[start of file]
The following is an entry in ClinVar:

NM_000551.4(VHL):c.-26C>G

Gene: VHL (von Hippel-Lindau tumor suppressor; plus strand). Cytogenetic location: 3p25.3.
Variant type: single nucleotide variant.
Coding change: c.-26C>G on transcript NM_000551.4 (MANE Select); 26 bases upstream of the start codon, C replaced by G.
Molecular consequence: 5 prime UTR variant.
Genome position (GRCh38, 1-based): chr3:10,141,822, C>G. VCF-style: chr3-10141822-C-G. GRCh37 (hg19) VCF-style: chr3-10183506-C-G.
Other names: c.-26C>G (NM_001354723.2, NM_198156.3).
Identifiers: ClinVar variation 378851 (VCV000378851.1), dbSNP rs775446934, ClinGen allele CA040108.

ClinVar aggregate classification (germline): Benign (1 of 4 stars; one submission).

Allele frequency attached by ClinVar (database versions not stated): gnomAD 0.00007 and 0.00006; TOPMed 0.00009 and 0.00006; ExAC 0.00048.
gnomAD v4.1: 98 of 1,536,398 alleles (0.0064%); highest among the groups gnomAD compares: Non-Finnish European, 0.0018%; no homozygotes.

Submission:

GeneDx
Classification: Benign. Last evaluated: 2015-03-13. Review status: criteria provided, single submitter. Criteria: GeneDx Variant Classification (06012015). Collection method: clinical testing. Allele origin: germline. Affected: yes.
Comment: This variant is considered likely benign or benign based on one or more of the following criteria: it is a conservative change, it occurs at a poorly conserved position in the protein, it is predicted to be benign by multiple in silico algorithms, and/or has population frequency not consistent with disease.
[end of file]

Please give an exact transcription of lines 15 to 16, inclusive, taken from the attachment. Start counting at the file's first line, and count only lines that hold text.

Classification: Benign. Last evaluated: 2015-03-13. Review status: criteria provided, single submitter. Criteria: GeneDx Variant Classification (06012015). Collection method: clinical testing. Allele origin: germline. Affected: yes.
Comment: This variant is considered likely benign or benign based on one or more of the following criteria: it is a conservative change, it occurs at a poorly conserved position in the protein, it is predicted to be benign by multiple in silico algorithms, and/or has population frequency not consistent with disease.